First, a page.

Whether talking about yourself is easy or you freak out at the prospect, doing it in a job interview is different than in virtually any other context. This question is often used to see how you respond to open-ended questions. It's not your invitation to rattle on about how much you like cats or your bad luck with cars. In fact, it's really not about you at all. Without sounding conceited, use your response to persuade the interviewer that hiring you, with your particular skills, experience or character traits, is a smart move that will help the company solve problems or achieve its goals.
Prepare your answer to this question before you go to any job interviews. Focus on combining specific elements of your experience with the key things the company is seeking, based on what you've learned from your research. Leave out the details of your childhood or your party life at college -- this is not the kind of information a prospective employer wants.
Practice responding to this question by role-playing with a friend or co-worker. Do it in front of a mirror or make a video of yourself answering this question so you can identify any uncomfortable pauses or expressions. You might want to develop a few variations on the basic answer, tailored to the type of jobs you're seeking and what each prospective employer wants.
Answer the question calmly and directly during the interview. Don't stumble or hesitate, or respond with another question. "What do you want to know?" or "Gosh, I don't know where to start" might seem cute when you're talking to that new hunk at the gym, but it's likely to leave a prospective employer thinking you're both ill-prepared and unprofessional.
Tell the interviewer what he wants to know -- in other words, answer the unasked part of this question. What about you, and what you bring to the table, will help him or the overall organization meet its goals and be successful? Include specific examples of your background or character that fit in with the company's culture or future plans, such as "Organizing community-wide charity events for the Kids' Club is a passion of mine because I love the challenge of working with a variety of groups and successfully coordinating all the different elements involved. That's why the prospect of establishing your new worldwide widget project is so intriguing to me."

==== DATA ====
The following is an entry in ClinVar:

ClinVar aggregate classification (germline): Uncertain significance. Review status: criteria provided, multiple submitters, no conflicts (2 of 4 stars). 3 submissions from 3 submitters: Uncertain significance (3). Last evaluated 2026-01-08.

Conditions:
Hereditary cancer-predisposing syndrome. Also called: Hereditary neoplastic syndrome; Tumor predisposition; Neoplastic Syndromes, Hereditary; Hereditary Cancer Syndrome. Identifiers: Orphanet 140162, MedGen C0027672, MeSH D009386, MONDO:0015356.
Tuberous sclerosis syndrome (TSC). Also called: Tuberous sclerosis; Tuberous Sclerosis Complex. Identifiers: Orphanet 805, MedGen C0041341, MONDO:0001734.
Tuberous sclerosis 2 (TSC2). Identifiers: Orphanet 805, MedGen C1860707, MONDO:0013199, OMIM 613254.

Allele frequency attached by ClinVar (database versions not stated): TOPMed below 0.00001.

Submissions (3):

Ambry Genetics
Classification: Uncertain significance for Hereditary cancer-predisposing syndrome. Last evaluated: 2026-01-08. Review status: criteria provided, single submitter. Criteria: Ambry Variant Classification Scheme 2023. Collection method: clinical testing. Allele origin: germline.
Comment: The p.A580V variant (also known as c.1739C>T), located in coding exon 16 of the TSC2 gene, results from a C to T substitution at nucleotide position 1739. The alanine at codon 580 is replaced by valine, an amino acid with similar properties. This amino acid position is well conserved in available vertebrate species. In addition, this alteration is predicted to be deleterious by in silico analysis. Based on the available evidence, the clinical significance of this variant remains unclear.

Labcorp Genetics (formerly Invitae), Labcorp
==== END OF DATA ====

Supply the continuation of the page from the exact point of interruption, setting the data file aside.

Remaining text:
- Don't just rehash what's on your resume. The interviewer already has that information. Use that as a foundation to sell him on why you're the best candidate for the job.
As a national security analyst for the U.S. government, Molly Thompson wrote extensively for classified USG publications. Thompson established and runs a strategic analysis company, is a professional genealogist and participates in numerous community organizations.Thompson holds degrees from Wellesley and Georgetown in psychology, political science and international relations.